South Korea has one of the highest suicide rates in the world and while I know it’s a much more complex problem with many components I think a lot of it can be helped if they recognized and understood how important it was to talk about their emotions and mental health. I believe a lot of the problem derives from our unwillingness to do so.

If you have something that’s been bugging you in your mind, talk to someone. If they make you feel like a burden, talk to someone else. Talk to someone who will listen and, when needed, will comfort you. Because we humans are social beings. We need to talk to people and we need to have interactions, the good and the bad. It might scare you (it still scares me), but it’s about overcoming that fear to get the relief that so many of us need.

 

Much love,

Alexa

 

About Alexa

Alexa is a college student in Southern California running a blog on Wordpress called Words Off the Page. She loves her cats, tea, and all things cute. Sometimes she feels like the Lady of the Lake because of her uncanny love of water. Currently she's working on two writing projects and more projects for her blog.


A huge thank you to Alexa for sharing her story. Do you guys have any similar stories to share? Send some love to Alexa, maybe? Any comments would be much appreciated!

About Alexa

Alexa is a college student in Southern California running a blog on WordPress called Words Off the Page. She loves her cats, tea, and all things cute. Sometimes she feels like the Lady of the Lake because of her uncanny love of water. Currently she’s working on two writing projects and more projects for her blog.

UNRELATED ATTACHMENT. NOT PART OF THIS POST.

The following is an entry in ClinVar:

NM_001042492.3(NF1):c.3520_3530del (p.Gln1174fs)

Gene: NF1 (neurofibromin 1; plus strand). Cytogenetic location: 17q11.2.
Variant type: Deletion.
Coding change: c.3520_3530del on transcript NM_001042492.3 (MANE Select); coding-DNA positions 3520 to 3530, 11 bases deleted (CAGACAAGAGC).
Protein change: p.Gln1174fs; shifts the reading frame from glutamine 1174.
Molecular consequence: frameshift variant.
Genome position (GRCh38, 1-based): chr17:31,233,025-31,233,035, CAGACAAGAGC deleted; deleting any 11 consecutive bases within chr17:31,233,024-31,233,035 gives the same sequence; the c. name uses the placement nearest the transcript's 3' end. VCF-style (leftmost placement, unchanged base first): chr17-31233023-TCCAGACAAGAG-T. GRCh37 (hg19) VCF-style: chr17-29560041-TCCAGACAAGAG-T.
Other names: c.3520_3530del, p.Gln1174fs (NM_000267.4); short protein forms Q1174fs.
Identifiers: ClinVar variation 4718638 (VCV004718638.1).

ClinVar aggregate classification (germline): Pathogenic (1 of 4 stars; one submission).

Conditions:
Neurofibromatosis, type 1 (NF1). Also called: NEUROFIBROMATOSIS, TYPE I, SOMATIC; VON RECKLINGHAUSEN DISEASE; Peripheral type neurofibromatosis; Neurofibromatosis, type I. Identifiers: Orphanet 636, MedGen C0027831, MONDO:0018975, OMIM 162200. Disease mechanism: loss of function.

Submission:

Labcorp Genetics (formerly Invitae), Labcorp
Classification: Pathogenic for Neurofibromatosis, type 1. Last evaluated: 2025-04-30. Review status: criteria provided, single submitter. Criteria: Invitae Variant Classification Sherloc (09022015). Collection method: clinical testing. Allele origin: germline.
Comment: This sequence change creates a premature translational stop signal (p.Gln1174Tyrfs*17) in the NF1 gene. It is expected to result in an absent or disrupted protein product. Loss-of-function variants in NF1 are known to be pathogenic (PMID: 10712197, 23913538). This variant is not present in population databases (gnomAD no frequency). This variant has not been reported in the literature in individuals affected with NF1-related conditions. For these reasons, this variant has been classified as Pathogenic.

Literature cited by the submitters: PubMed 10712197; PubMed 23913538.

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Erica

Erica is 22 years young & she loves to read, obviously. She not only loves books, but she is fond of sweatpants, sweets, & Netflix. She hopes to one day open up a bakery, put a smile on everyone's face & marry Killian Jones (who cares if he's fictional). ♥
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Latest posts by Erica (see all)

  • Christy @ Novel Ink

    I totally get where you’re coming from with the bottled up emotions as I’m like that too. I tend to keep all my problems inside and worry about everyone else before myself. Being a nurse, I KNOW that it’s not healthy and that I need to worry about myself too, but it’s hard for me. I’m trying to do better, but I do, at times, feel like a burden when I talk about my problems, and it’s not because the people I talk to make me feel that way (my husband and my mom), it’s just all on me and in my mind, I think.
    Thank you for sharing your story <3

  • Thank you for sharing your story! I don’t think it always comes to mind the way that culture can affect how someone deals with mental issues. I know there are definitely some ideas within my own culture that insist that things don’t need to be talked about. I think it’s great that you can see the value in learning to ask for help even if it’s scary

  • Thanks for sharing your story. I lost my dad when I was 6 to suicide. I am almost relieved I was so young since I didn’t have to take care of anyone but myself. Your experience is really inspiring. Thanks again for reminding me how resilient we can be!

  • Thank you SO much for sharing your story, Alexa! I am very sorry about your dad, and that you had to grow up way, way too fast. I agree that it is SO important to talk about this stuff- and I know I don’t do it often enough too. Sometimes it’s hard, because there simply ISN’T anyone there to talk to, but I think one of the biggest things to do, like you said, is to find someone who you can talk to. Such a wonderful and thoughtful post! ♥♥

  • Thanks so much for sharing your story, Alexa! You’re so right that when we try to simply push the pain away and ignore it, it simply becomes larger than life – sooner or later it will all explode and bring more pain that way.